String pulling tasks are commonly used to investigate recognition of means-end connections. Previous studies suggested that dogs base their choice on proximity rather than connectivity (Osthaus, Lea, & Slater, 2005), nonetheless, dogs performed successfully in the related support problem (Range, Hentrup, & Virányi, 2011). To reinvestigate dogs" means-end understanding, we tested 34 Border collies in string pulling tasks in which the proximity of the reward to the connected string"s end was varied. First, subjects were presented with a four-string task (four parallel perpendicular strings, one baited, with the reward in line with the correct string"s end). Dogs that performed above chance in this task were tested with a curved string task, involving one straight and one curved string. When the reward was attached to the curved string, it was equidistant from both strings" ends so that choosing by proximity was not possible. Although group level performance was significantly above chance, only three of 20 dogs met criterion individually, of which one dog subsequently solved a broken string task upon its first presentation. However, the dogs seemed to be unable to overcome their proximity bias in a parallel diagonal string task where proximity of the unconnected string"s end to the reward was misleading. We conclude that although dogs may not demonstrate means-end understanding spontaneously, some can learn to pay attention to connectivity when proximity is not a confounding factor. This study supports the notion that animals may apply several alternative strategies to solve physical problems, which are influenced by the test-setup.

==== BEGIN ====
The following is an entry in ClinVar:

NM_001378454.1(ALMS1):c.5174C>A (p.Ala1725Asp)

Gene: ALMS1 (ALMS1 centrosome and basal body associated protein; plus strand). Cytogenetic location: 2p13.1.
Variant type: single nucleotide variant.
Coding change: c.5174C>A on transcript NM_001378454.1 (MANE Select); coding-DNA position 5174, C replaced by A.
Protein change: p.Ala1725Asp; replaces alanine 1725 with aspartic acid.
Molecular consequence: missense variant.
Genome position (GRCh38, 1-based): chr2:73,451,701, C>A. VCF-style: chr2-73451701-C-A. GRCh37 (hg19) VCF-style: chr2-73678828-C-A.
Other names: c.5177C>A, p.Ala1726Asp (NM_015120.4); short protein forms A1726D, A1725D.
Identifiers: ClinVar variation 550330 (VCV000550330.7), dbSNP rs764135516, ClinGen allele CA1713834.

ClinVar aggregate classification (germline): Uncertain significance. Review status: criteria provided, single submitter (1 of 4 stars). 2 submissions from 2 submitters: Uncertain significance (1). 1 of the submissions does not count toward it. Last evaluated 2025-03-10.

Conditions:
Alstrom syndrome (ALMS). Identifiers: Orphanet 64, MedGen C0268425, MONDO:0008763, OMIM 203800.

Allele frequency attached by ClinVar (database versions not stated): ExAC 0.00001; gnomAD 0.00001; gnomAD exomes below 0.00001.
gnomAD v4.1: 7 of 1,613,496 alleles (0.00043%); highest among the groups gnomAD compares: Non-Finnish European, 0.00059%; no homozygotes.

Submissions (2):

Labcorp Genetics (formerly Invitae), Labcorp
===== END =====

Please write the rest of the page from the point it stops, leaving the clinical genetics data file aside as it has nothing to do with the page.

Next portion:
Animals Association* Behavior, Animal/physiology* Dogs Female Male Problem Solving/physiology*